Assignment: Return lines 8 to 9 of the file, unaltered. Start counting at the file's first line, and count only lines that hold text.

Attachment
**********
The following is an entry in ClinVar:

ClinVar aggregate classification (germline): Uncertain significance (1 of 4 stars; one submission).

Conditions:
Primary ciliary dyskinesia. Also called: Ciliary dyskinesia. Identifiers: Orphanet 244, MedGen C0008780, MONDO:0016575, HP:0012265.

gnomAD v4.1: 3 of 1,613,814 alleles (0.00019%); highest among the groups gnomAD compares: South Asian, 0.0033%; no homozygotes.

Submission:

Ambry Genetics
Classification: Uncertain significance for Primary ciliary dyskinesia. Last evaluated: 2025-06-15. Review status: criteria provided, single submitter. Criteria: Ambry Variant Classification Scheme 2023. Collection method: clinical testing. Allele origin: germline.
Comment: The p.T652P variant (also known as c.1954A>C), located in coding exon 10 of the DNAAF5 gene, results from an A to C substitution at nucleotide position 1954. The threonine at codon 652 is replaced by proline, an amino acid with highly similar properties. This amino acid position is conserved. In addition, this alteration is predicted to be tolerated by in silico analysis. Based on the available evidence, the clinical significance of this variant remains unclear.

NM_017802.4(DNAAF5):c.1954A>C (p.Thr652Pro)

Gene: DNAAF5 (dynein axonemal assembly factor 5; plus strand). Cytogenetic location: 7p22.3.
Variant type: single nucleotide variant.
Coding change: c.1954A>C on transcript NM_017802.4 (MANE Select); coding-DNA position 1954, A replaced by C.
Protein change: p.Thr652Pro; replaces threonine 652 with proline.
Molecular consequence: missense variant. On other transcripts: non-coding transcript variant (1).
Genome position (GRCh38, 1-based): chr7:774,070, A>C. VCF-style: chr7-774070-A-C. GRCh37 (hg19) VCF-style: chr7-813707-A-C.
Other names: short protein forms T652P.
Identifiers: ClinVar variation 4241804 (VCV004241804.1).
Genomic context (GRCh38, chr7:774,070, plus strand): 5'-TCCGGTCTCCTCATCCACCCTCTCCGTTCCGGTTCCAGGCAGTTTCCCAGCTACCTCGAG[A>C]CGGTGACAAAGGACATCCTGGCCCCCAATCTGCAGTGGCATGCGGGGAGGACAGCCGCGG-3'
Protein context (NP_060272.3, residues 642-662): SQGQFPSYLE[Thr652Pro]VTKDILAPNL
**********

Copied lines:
Classification: Uncertain significance for Primary ciliary dyskinesia. Last evaluated: 2025-06-15. Review status: criteria provided, single submitter. Criteria: Ambry Variant Classification Scheme 2023. Collection method: clinical testing. Allele origin: germline.
Comment: The p.T652P variant (also known as c.1954A>C), located in coding exon 10 of the DNAAF5 gene, results from an A to C substitution at nucleotide position 1954. The threonine at codon 652 is replaced by proline, an amino acid with highly similar properties. This amino acid position is conserved. In addition, this alteration is predicted to be tolerated by in silico analysis. Based on the available evidence, the clinical significance of this variant remains unclear.